'Why Me? Why Now?' Liz Truss Reveals Her Reaction To The Queen's Death

Ex-prime minister also essays struggle to get an Ocado order delivered, and thought her Downing Street home would not be "rated well on Airbnb".
Queen Elizabeth II welcomes Liz Truss during an audience at Balmoral, Scotland, on September 6, 2022.
Queen Elizabeth II welcomes Liz Truss during an audience at Balmoral, Scotland, on September 6, 2022.
via Associated Press

Liz Truss has revealed the first details from her new book about her brief time as prime minister – which includes her reaction to the Queen’s death and some of her frustrations with life on Downing Street.

Truss was premier for 49 days, the shortest term in British history, quitting after her avowedly free market policies bombed.

Her package of unfunded tax cuts sent the pound into freefall and led to an intervention by the Bank of England to stabilise the economy.

Truss, who replaced Boris Johnson as prime minister early in September 2022, resigned on October 20, with Rishi Sunak taking over.

An extract of her new book, Ten Years to Save the West, was on Friday published in the Daily Mail, and it already has tongues wagging in Westminster.

Truss met Queen Elizabeth II at Balmoral – effectively the moment she was appointed prime minister – just two days before the monarch’s death.

She writes: “On Thursday, we received the solemn news that the Queen had died peacefully at Balmoral. To be told this on only my second full day as prime minister felt utterly unreal. In a state of shock, I found myself thinking: ‘Why me? Why now?’”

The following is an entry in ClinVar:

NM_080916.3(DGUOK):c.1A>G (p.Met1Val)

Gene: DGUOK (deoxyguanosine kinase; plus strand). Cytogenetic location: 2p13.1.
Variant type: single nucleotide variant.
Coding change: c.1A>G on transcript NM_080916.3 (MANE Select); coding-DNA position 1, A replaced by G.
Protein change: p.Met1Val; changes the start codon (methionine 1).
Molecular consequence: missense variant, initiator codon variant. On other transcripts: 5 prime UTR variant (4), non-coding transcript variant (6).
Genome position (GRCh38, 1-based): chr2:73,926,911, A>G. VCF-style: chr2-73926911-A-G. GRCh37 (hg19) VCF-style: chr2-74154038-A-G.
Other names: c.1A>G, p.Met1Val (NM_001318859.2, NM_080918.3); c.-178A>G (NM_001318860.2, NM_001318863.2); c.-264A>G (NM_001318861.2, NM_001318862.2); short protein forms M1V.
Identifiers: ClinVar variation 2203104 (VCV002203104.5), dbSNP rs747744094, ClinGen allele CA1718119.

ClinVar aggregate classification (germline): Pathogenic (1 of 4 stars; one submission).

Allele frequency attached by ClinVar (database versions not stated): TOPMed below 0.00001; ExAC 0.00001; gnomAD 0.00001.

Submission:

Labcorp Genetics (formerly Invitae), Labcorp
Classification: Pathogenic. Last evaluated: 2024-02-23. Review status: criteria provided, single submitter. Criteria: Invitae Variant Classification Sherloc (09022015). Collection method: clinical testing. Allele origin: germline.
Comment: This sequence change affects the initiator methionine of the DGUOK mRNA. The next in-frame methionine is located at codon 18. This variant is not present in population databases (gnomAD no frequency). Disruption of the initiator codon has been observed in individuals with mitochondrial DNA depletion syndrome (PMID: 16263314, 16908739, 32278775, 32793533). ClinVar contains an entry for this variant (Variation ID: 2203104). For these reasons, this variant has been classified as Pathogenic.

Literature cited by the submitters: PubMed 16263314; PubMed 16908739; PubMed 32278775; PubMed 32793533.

Truss added she felt a “profound sense of sadness” in the days following the Queen’s death and broke down “into floods of tears” when she watched television footage of the coffin leaving Balmoral to process to Edinburgh.

Truss also ruminated on some of the practical difficulties of living on Britain’s most famous street.

She said: “In my acceptance speech on being elected leader, I’d ended with the declaration: ‘We will deliver, we will deliver and we will deliver.’ From the outset, however, delivery turned out to be a problem.”

This segues into lengthy anecdote about how she and her husband struggled to get an Ocado food delivery to their residence above 11 Downing Street, and had to convince the retailer it wasn’t a “hoax”.

Truss dwells on “how isolating it is to live ‘above the shop’” and that she was “not sure it would be rated well on Airbnb”. The now backbench MP also suggests “the place was infested with fleas”, and that she “spent several weeks itching” after their home was disinfected.


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